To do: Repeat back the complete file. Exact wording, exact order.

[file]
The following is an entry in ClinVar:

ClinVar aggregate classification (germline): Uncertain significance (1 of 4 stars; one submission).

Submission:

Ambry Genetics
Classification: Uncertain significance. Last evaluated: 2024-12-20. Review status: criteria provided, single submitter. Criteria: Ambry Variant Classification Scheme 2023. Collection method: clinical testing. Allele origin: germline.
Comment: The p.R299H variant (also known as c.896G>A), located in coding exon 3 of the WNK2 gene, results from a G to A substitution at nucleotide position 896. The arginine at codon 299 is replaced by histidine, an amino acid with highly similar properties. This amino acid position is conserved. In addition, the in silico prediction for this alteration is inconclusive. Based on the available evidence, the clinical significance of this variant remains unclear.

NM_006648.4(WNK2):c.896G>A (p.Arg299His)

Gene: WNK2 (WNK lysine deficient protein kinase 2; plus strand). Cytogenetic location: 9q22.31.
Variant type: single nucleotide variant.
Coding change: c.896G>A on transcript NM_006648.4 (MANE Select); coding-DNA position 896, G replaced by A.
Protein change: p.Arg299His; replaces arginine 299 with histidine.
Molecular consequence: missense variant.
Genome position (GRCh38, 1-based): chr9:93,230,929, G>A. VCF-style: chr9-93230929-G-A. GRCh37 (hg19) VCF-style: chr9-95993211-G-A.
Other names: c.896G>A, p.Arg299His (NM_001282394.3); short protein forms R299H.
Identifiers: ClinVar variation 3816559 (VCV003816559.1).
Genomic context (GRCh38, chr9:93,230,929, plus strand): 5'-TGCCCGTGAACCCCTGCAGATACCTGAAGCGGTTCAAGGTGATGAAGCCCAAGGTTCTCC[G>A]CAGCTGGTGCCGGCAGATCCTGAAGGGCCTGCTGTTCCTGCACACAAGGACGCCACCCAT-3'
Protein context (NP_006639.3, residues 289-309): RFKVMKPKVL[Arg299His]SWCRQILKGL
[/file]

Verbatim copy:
The following is an entry in ClinVar:

ClinVar aggregate classification (germline): Uncertain significance (1 of 4 stars; one submission).

Submission:

Ambry Genetics
Classification: Uncertain significance. Last evaluated: 2024-12-20. Review status: criteria provided, single submitter. Criteria: Ambry Variant Classification Scheme 2023. Collection method: clinical testing. Allele origin: germline.
Comment: The p.R299H variant (also known as c.896G>A), located in coding exon 3 of the WNK2 gene, results from a G to A substitution at nucleotide position 896. The arginine at codon 299 is replaced by histidine, an amino acid with highly similar properties. This amino acid position is conserved. In addition, the in silico prediction for this alteration is inconclusive. Based on the available evidence, the clinical significance of this variant remains unclear.

NM_006648.4(WNK2):c.896G>A (p.Arg299His)

Gene: WNK2 (WNK lysine deficient protein kinase 2; plus strand). Cytogenetic location: 9q22.31.
Variant type: single nucleotide variant.
Coding change: c.896G>A on transcript NM_006648.4 (MANE Select); coding-DNA position 896, G replaced by A.
Protein change: p.Arg299His; replaces arginine 299 with histidine.
Molecular consequence: missense variant.
Genome position (GRCh38, 1-based): chr9:93,230,929, G>A. VCF-style: chr9-93230929-G-A. GRCh37 (hg19) VCF-style: chr9-95993211-G-A.
Other names: c.896G>A, p.Arg299His (NM_001282394.3); short protein forms R299H.
Identifiers: ClinVar variation 3816559 (VCV003816559.1).
Genomic context (GRCh38, chr9:93,230,929, plus strand): 5'-TGCCCGTGAACCCCTGCAGATACCTGAAGCGGTTCAAGGTGATGAAGCCCAAGGTTCTCC[G>A]CAGCTGGTGCCGGCAGATCCTGAAGGGCCTGCTGTTCCTGCACACAAGGACGCCACCCAT-3'
Protein context (NP_006639.3, residues 289-309): RFKVMKPKVL[Arg299His]SWCRQILKGL